Nicholas Kristof in the NYT: “Democrats’ internecine battle over so-called Medicare for all is largely irrelevant, because the plan won’t get through Congress. What’s imperative is simply achieving universal medical and dental coverage, either by a single-payer system (like Britain’s) or a multipayer system (like Germany’s); both work fine. What matters is the universal part.
“In some ways, America’s health care is outstanding. Specialized anti-cancer treatments are saving lives. But over all our system has two fundamental flaws.
“First, outcomes are mediocre and inequitable. Rich Americans live 20 years longer than poor Americans, and low-income American men have approximately the longevity of men living in Sudan. …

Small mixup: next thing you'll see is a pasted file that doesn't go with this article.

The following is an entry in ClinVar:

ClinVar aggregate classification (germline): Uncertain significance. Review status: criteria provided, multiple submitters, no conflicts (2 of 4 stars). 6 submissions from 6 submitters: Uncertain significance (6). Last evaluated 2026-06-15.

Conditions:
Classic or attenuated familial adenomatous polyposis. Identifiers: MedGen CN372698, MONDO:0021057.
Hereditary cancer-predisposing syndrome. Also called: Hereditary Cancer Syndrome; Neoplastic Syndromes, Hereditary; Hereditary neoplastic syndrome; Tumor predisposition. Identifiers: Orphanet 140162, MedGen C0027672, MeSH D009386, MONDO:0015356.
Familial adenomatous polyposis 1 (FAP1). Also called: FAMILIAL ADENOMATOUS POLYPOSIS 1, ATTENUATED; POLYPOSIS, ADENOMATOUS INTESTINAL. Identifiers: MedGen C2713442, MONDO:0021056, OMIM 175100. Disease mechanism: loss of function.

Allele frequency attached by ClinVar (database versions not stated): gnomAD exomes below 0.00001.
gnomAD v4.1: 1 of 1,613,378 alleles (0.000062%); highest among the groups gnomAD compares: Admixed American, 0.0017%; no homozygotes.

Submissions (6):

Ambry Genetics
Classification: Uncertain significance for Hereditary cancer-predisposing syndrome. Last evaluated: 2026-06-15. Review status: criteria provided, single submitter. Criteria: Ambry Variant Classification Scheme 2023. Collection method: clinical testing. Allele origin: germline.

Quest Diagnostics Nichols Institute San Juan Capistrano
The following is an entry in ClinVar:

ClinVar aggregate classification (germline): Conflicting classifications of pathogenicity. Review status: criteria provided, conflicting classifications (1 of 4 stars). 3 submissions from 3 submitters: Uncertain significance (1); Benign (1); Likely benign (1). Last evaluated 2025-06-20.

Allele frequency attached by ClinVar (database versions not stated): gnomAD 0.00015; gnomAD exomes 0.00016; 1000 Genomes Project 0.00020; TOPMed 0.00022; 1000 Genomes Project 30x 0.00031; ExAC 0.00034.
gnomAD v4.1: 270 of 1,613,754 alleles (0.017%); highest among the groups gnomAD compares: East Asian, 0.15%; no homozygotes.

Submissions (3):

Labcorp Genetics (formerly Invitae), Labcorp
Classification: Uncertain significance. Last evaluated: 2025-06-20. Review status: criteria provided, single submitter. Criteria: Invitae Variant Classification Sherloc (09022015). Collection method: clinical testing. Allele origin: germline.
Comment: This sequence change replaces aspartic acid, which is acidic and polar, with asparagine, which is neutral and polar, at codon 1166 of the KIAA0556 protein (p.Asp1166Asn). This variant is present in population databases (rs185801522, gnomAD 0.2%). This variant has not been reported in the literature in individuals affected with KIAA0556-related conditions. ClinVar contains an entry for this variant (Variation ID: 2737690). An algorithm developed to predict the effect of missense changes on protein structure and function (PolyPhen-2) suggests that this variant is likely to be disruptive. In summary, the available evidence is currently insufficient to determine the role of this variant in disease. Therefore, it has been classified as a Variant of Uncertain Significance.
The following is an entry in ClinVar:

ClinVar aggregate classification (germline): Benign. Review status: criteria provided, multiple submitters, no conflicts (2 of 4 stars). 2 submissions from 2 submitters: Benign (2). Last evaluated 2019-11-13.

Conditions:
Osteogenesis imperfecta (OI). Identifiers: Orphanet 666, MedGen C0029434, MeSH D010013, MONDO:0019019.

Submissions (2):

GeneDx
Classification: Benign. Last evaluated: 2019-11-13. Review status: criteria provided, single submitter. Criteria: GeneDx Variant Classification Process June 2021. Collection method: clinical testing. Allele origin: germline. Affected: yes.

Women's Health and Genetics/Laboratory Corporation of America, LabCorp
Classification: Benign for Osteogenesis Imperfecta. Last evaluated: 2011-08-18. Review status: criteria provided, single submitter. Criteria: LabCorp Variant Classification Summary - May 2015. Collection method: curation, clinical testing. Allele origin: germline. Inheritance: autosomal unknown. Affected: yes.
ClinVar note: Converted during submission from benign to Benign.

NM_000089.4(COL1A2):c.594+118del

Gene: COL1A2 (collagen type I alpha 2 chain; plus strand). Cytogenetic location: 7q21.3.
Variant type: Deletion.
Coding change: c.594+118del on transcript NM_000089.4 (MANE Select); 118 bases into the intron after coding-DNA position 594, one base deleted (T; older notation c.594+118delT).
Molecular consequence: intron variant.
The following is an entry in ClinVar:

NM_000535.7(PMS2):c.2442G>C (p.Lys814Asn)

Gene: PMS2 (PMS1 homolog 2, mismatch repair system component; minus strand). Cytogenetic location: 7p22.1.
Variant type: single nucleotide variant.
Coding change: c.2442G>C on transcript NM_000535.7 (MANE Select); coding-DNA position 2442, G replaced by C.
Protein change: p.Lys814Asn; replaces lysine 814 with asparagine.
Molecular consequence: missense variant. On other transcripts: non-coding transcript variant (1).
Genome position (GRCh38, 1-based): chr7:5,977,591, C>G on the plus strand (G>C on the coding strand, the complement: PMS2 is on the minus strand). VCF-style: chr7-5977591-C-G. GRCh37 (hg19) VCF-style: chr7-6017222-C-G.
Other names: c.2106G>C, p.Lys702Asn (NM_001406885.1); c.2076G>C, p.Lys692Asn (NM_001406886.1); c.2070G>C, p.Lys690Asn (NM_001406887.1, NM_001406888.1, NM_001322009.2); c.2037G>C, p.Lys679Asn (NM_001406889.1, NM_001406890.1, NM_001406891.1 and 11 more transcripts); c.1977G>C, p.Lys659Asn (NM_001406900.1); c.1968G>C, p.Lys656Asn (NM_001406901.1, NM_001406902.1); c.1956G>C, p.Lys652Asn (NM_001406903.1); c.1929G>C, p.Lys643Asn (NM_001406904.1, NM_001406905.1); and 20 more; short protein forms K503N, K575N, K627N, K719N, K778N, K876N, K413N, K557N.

“The second fundamental problem with our health care system is that it delivers these second-rate outcomes at enormous cost.”
I would add that the coronavirus is a strong argument in favor of universal health coverage. Sick people with health coverage seek and get the care (and quarantine, if necessary) that they need. Sick people with no or inadequate coverage tend to avoid seeking treatment. That puts us all at risk.